Elizabeth Naccarato – A Southwest Story


Landscapes are a powerful source of inspiration. You don’t have to listen long to Elizabeth Naccarato’s A Southwest Story before you sense that her love for this part of the country is deep and genuine. The album communicates the culture and history of the Southwest in a way that is both interesting and enjoyable. Naccarato and her talented friends have delivered an album – or perhaps story is a better word – that makes the listener reflect on the relationship between the land and the people who live there. A Southwest Story is a heartwarming journey in music and culture you don’t want to miss.

A native Texan, Elizabeth Naccarato began her piano studies at the age of six at the Dominican Convent in Houston. She won her first piano competition at the age of nine. Later, she was a Piano Performance major at the University of Southern California where she earned her degree. She joined the Annie Wright Schools faculty in 1999 and has been an affiliate faculty at The University of Puget Sound since 1989. Her most recent recordings are History (2010), and Souvenir d’Italia (2016).

Elizabeth Naccarato

A Southwest Story features Leon Christian on guitar and bass, and Nancy Rumbel on Native flute and English horn.

San Luis
The album opener is called San Luis. Its welcoming sound greats the listener like an old friend. The slow piano and guitar duet is terrific! It sets the mood for the whole album. Notice the wonderful hint of melancholy, which might indicate a reflection on the proud history of this city and part of the country. San Luis is, in short, a magnificent start to the album!

Sample the album and find it on your favorite streaming service:

You can’t talk about the history of the Southwest without mentioning horses. There are even two horses on the cover! The following piece does an outstanding job of describing untamed, wild horses. The deep Spanish influences are easy to sense, both on the piano and violin. The percussion is also nice, capturing the essence of the warm climate.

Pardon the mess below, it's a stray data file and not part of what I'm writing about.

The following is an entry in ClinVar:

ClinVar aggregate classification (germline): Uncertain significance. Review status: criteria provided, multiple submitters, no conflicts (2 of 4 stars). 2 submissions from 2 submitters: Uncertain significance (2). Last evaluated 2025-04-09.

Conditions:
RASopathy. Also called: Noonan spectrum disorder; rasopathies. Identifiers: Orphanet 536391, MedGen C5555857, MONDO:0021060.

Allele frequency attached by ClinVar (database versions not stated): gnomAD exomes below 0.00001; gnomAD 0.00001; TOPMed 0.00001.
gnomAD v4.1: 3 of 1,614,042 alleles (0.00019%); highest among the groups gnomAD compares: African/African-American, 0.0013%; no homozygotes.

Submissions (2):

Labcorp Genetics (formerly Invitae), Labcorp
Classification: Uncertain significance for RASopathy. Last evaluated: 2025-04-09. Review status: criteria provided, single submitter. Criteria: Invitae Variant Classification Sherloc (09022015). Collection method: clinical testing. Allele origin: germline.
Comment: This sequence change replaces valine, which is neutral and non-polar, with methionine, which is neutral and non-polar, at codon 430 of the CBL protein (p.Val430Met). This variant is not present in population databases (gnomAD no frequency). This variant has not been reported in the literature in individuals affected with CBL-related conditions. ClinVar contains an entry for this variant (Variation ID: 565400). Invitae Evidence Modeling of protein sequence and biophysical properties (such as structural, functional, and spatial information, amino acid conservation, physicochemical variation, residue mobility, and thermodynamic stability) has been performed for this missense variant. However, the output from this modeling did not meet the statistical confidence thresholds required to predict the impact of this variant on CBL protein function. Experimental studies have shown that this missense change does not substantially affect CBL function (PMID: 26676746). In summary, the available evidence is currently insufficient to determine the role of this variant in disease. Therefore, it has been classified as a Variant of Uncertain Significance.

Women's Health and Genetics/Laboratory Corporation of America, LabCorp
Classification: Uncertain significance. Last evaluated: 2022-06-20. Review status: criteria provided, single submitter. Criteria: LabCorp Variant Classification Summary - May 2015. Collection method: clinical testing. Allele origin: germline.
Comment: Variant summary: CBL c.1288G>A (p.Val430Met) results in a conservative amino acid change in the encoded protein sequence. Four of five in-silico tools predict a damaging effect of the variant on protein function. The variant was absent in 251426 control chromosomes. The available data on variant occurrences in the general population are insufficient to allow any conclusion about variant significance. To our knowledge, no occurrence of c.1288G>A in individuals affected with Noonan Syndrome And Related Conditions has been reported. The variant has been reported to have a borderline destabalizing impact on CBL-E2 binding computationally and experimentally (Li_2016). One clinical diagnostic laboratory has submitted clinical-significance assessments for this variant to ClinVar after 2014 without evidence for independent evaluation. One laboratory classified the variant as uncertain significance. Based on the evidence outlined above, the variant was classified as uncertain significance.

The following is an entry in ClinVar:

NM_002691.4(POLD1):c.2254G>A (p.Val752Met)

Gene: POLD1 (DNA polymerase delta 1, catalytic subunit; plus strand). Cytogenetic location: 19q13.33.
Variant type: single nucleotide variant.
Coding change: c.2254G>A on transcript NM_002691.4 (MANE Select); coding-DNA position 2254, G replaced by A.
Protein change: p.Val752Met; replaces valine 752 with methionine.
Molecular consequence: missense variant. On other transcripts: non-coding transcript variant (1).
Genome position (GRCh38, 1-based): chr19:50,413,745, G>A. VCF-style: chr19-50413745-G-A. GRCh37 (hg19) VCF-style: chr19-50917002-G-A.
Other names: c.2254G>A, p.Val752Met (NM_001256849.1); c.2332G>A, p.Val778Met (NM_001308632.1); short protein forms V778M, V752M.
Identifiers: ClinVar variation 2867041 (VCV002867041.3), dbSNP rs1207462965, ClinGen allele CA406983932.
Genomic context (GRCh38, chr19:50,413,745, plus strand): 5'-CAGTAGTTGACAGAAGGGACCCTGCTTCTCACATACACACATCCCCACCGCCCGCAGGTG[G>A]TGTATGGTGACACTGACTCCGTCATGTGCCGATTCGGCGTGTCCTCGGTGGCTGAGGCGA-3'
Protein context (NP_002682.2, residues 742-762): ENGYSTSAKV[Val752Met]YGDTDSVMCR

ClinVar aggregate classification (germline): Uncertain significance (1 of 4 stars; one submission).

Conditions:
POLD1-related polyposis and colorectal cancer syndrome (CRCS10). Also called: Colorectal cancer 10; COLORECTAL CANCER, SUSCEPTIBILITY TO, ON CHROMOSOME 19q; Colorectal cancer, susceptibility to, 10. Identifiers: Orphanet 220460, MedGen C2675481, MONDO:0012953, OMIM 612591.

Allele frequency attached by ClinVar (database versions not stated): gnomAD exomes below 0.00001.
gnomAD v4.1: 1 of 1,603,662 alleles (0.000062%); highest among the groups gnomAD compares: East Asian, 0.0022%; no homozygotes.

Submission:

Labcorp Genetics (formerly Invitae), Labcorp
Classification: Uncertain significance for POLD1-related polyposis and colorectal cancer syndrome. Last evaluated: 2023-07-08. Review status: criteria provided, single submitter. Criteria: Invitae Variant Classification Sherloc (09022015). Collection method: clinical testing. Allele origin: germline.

Sacred Land
Next out is Sacred Land. The flute connects us with the history of the indigenous people in this part of the country. The piano and oboe join in brilliantly. It is a slow and reflective piece. Its sad tone moves the listener and it is impossible not to think of all the changes this land has endured. The long fade-out set the stage for something completely different: Mi Hito, No! and Fandango, composed by Federico Moreno Torroba. The Spanish influences are delightful and showcase the historical roots of the people who first came to these parts of the country.

One of the finest pieces on the album is Brown Eyes. It features a unique mix of instruments and rhythms. It is easy to get swept away; it is impossible to tell where this is going to end. Spanish Dance (The Spanish Dance No. 2 by Enrique Granados) – is slower and more thoughtful, although it too has a nice sense of movement and grace.

La Sierra
La Sierra is a bit brighter, backed by a wonderful xylophone. There is so much atmosphere here that I always find myself putting it on replay – it is a true piano jewel! The same is true for Shrine of the Stations of the Cross, which instead of a xylophone features a sorrowful flute.

Now it is time for The Vega, a beautiful ballad. I love how it twists and turns, showing Naccarato’s technique and gift as a pianist. The melody in Dusk takes off from the first few notes, warm and comforting. Piano, violin and guitar sound terrific together. Another highlight on the album is Cowboy’s Waltz. The happy tune always makes me smile; these cowboys sure can dance! The playful atmosphere is delightful.

Last out is Flower Moon. It is a thought-provoking piece with a neoclassical touch. It condenses the magic and mystery of the May moon into three and a half minutes of music. With such a magnificent ending, going back to this round-trip’s start, San Luis, seems like the only option.

In conclusion: As a fan of Elizabeth Naccarato’s previous material, I knew that her material cannot be classified as background music. It requires active listening, and A Southwest Story is no exception. I quickly found myself moving from loudspeakers to headphones in order to appreciate its every detail, especially on the tracks that were not solo piano only. The album demands something from you. But when you “tune in” and give it the attention it deserves, the landscape and people it contains come to life with incredible clarity. I had the same experience with Souvenir d’Italia, which I recommend that you also check out.

I very much like the recording and how the listener can sense air between the instruments and the microphone. It gives the feeling of being at a concert. The album is also very well balanced with lots of variation in sound and expression.

A Southwest Story by Elizabeth Naccarato is, in short, a fantastic, enjoyable and heartfelt voyage in music. Highly recommended!

For more information and music samples, visit elizabethnaccarato.com.

Also, see the press release by The B Company.